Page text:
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What Is a Sound Card?

Sound cards are processing units that have historically had two main functions: to process your computer’s audio and to drive your speakers or headphones by converting a digital audio signal into analog via a digital to analog converter or DAC. Although advances in computer audio have made sound cards unnecessary for many users, they are still a crucial element of some audio setups.

Does My Computer Need a Sound Card?

Modern motherboards and CPUs include onboard audio processing and DAC right out of the box, which means the average user does not need a separate sound card - even when building their own PC. There are several exceptions, however, in which an audio card can be a sound investment - pun intended:

  • You are an audiophile who wants a high quality DAC and amplifier for driving premium audio devices
  • You need to convert an audio signal into 5.1 or 7.1 surround sound for your home theater setup
  • You want an easier way to control and mix your audio output while streaming
  • Your computer’s onboard sound no longer works, and you don’t want to replace your motherboard

Choosing a Sound Card for Your Computer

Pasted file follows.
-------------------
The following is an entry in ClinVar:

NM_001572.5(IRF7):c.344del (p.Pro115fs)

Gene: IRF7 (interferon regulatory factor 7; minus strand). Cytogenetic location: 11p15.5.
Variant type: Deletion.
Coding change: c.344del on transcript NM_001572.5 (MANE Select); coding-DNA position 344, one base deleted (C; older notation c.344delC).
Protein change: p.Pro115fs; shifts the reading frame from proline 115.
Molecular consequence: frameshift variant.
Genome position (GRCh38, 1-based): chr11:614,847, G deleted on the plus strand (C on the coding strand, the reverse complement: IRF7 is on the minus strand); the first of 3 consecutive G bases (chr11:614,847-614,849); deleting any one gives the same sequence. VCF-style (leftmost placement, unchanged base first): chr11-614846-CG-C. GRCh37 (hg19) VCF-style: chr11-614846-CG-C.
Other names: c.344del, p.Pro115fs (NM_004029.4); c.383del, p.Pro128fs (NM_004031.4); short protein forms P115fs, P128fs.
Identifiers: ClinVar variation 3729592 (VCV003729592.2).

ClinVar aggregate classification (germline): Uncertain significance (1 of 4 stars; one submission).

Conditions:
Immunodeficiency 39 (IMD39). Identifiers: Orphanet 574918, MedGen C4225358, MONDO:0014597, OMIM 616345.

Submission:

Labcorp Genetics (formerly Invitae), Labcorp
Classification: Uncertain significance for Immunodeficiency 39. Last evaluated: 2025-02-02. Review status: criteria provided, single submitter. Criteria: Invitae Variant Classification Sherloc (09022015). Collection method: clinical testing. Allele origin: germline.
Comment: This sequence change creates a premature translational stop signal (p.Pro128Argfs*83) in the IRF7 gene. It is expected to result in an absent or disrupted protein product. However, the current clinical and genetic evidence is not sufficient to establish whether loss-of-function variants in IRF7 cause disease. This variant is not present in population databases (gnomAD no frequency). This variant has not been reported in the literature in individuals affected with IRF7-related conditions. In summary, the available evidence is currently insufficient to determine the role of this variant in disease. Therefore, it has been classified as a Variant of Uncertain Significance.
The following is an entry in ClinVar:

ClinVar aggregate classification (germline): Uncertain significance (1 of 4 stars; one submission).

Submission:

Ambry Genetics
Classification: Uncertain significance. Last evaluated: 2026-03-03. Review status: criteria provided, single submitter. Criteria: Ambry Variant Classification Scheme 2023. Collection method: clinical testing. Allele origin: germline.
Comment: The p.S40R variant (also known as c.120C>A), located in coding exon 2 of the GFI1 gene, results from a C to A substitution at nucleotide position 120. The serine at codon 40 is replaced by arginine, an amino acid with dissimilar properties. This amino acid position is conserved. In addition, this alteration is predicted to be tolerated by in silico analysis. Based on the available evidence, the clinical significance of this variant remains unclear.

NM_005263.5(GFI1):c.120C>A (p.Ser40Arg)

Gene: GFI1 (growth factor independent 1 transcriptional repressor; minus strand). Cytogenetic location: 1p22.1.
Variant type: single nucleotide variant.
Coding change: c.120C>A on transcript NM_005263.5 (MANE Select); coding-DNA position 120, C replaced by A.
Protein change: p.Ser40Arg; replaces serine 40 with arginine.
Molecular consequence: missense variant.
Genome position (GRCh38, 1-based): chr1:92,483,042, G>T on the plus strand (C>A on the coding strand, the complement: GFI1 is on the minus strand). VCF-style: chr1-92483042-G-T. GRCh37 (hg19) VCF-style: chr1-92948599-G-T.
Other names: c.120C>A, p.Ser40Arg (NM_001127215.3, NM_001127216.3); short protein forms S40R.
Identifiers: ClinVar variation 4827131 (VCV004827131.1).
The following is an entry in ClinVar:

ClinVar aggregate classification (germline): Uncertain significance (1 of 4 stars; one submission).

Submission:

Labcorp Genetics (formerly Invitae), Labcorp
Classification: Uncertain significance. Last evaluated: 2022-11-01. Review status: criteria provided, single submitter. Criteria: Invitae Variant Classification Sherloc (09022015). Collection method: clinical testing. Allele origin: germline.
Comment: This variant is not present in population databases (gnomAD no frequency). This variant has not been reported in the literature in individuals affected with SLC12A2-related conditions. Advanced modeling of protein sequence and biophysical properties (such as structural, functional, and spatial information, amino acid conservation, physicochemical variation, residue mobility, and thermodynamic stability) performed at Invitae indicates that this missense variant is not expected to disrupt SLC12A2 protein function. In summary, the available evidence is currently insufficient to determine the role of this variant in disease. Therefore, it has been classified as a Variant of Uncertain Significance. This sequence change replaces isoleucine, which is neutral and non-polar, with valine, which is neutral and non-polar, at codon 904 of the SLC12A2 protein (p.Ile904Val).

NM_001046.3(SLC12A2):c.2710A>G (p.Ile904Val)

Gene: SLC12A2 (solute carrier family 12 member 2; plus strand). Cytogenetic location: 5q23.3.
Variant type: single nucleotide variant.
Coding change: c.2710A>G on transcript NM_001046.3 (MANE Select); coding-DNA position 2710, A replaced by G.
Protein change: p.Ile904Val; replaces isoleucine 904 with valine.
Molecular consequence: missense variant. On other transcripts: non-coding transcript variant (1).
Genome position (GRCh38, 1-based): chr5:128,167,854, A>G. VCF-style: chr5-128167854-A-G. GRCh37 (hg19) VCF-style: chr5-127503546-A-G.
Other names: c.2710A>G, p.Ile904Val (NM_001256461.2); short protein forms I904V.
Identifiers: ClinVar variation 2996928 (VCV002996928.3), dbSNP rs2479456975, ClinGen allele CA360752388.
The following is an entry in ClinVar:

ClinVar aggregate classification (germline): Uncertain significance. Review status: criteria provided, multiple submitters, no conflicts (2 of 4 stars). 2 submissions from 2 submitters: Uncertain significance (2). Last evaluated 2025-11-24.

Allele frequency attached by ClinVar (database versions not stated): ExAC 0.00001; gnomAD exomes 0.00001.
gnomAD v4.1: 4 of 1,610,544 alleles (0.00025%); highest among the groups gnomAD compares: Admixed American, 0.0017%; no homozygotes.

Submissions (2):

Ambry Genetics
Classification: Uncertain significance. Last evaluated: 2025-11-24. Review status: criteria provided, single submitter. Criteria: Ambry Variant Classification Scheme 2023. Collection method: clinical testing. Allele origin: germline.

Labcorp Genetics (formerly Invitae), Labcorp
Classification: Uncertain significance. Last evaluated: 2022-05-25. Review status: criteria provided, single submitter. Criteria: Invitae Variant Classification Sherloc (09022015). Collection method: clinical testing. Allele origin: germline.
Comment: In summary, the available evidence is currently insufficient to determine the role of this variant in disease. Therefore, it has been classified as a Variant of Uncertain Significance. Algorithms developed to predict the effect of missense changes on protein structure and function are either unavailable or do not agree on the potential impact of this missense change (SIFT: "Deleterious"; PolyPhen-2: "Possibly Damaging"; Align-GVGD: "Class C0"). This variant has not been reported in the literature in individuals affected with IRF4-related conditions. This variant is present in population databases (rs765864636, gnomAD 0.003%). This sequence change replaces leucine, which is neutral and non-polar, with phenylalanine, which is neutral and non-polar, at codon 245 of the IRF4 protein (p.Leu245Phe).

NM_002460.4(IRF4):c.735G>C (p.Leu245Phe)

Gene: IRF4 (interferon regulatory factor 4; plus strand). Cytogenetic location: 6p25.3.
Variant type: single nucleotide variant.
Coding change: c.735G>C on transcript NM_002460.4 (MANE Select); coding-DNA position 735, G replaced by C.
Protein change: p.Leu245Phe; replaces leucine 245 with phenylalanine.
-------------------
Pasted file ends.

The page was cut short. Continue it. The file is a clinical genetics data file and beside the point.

Not sure where to start? Consider these factors when shopping for a sound card:

Internal vs. External Sound Card: Internal sound cards are convenient for those who want a simple onboard option they can install on their PC. However, they are sometimes more prone to electrical interference in their analog signals from the many electronic components inside a PC case. External sound cards are a common choice for audiophiles due to their resistance to interference and ease of use.

Connectivity: Internal cards typically connect to the motherboard via PCIe, while external DACs use either USB A or USB C connectors. Be sure to also check for any special ports you might need, such as an SPDIF connector for home theater setups.

Controls: Verify that the sound card includes any advanced controls that you need, such as multi channel audio mixing for streamers.

Audio Channels: While some sound cards support playback in only two channels, most models support either 5.1 or 7.1 Dolby Surround sound for an immersive audio experience.

Bit Rate: This refers to the amount of information the sound card can encode or decode. A higher bit rate generally means better sound quality.

Amplifier: Some sound cards have built in amplifiers, while others only include the DAC. We offer a large selection of audio amplifiers for great headphone amps and more

Platform Compatibility: Check whether your sound card supports Windows, Mac, or both. In addition, many gaming sound cards are now compatible with game consoles like the PS5 and Xbox Series S/X.

Improving audio quality doesn't have to be complicated. Micro Center’s selection of sound cards and DACs has the solution for whatever type of audio performance you are looking for. Shop our whole lineup of sound cards here and find the top deals on brands like Creative Labs, ASUS, and more.

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